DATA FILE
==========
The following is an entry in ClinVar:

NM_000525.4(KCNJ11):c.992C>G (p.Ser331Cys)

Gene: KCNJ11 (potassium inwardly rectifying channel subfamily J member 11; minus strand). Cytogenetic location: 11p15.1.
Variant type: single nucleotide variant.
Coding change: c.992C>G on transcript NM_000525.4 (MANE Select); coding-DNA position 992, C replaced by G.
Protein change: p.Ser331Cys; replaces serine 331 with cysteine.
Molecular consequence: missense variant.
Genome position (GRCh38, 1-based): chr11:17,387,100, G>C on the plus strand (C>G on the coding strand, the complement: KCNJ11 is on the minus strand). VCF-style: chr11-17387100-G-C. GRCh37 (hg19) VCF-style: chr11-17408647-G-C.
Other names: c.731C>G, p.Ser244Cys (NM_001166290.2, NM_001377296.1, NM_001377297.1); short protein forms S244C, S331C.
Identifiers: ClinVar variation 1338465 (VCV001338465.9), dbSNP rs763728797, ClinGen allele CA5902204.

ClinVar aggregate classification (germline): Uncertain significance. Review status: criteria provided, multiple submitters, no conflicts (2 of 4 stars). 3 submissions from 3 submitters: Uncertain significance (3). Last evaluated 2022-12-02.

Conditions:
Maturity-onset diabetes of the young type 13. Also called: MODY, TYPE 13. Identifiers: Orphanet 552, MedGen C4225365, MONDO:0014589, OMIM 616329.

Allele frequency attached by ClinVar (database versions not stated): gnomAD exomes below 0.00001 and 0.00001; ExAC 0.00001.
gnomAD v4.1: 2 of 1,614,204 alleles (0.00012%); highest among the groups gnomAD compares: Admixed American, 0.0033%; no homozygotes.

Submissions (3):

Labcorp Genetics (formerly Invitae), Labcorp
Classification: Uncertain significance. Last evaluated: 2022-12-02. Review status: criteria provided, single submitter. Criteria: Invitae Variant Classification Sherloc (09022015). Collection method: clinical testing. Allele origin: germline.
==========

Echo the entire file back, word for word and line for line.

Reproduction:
The following is an entry in ClinVar:

NM_000525.4(KCNJ11):c.992C>G (p.Ser331Cys)

Gene: KCNJ11 (potassium inwardly rectifying channel subfamily J member 11; minus strand). Cytogenetic location: 11p15.1.
Variant type: single nucleotide variant.
Coding change: c.992C>G on transcript NM_000525.4 (MANE Select); coding-DNA position 992, C replaced by G.
Protein change: p.Ser331Cys; replaces serine 331 with cysteine.
Molecular consequence: missense variant.
Genome position (GRCh38, 1-based): chr11:17,387,100, G>C on the plus strand (C>G on the coding strand, the complement: KCNJ11 is on the minus strand). VCF-style: chr11-17387100-G-C. GRCh37 (hg19) VCF-style: chr11-17408647-G-C.
Other names: c.731C>G, p.Ser244Cys (NM_001166290.2, NM_001377296.1, NM_001377297.1); short protein forms S244C, S331C.
Identifiers: ClinVar variation 1338465 (VCV001338465.9), dbSNP rs763728797, ClinGen allele CA5902204.

ClinVar aggregate classification (germline): Uncertain significance. Review status: criteria provided, multiple submitters, no conflicts (2 of 4 stars). 3 submissions from 3 submitters: Uncertain significance (3). Last evaluated 2022-12-02.

Conditions:
Maturity-onset diabetes of the young type 13. Also called: MODY, TYPE 13. Identifiers: Orphanet 552, MedGen C4225365, MONDO:0014589, OMIM 616329.

Allele frequency attached by ClinVar (database versions not stated): gnomAD exomes below 0.00001 and 0.00001; ExAC 0.00001.
gnomAD v4.1: 2 of 1,614,204 alleles (0.00012%); highest among the groups gnomAD compares: Admixed American, 0.0033%; no homozygotes.

Submissions (3):

Labcorp Genetics (formerly Invitae), Labcorp
Classification: Uncertain significance. Last evaluated: 2022-12-02. Review status: criteria provided, single submitter. Criteria: Invitae Variant Classification Sherloc (09022015). Collection method: clinical testing. Allele origin: germline.